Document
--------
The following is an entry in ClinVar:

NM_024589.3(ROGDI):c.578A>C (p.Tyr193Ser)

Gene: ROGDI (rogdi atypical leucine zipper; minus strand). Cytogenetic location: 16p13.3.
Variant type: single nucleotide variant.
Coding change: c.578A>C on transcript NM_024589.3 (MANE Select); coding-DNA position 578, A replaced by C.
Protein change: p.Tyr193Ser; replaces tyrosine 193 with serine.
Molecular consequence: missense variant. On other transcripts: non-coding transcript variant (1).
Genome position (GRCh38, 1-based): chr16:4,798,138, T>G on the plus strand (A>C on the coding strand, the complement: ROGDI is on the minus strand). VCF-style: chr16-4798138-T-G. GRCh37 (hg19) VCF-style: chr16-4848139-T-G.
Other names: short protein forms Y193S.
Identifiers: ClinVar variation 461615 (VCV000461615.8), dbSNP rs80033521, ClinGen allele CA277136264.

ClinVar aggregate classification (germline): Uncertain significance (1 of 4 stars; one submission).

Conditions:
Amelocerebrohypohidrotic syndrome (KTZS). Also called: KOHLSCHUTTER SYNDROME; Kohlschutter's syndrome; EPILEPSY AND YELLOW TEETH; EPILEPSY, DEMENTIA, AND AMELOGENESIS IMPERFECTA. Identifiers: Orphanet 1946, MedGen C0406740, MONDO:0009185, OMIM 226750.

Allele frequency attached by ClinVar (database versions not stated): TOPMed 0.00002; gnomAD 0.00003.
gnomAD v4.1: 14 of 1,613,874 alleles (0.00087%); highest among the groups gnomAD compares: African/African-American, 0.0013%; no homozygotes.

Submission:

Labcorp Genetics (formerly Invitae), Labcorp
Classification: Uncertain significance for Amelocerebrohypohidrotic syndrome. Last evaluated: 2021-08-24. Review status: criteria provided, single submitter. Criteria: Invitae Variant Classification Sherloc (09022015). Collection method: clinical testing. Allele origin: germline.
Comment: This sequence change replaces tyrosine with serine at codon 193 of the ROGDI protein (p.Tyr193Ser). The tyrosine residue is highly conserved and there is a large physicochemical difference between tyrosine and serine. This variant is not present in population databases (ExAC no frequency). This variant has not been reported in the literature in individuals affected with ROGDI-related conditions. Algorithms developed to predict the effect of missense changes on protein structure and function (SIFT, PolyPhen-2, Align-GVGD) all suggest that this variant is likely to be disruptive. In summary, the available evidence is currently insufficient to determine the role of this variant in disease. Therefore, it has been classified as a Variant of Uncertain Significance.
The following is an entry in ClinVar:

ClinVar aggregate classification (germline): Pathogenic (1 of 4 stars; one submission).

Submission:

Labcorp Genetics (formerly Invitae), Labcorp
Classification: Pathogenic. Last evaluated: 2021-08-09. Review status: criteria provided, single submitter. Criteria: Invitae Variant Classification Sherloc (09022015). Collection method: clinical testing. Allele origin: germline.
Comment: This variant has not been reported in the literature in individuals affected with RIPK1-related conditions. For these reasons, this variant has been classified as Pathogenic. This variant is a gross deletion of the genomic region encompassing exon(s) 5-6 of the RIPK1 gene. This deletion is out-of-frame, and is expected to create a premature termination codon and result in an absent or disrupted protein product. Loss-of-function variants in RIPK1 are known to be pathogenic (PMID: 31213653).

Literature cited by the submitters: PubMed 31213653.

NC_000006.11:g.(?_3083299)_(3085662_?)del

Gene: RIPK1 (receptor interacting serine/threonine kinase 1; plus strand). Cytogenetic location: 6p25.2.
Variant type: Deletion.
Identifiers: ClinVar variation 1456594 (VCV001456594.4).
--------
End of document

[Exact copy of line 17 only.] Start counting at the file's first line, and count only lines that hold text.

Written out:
Labcorp Genetics (formerly Invitae), Labcorp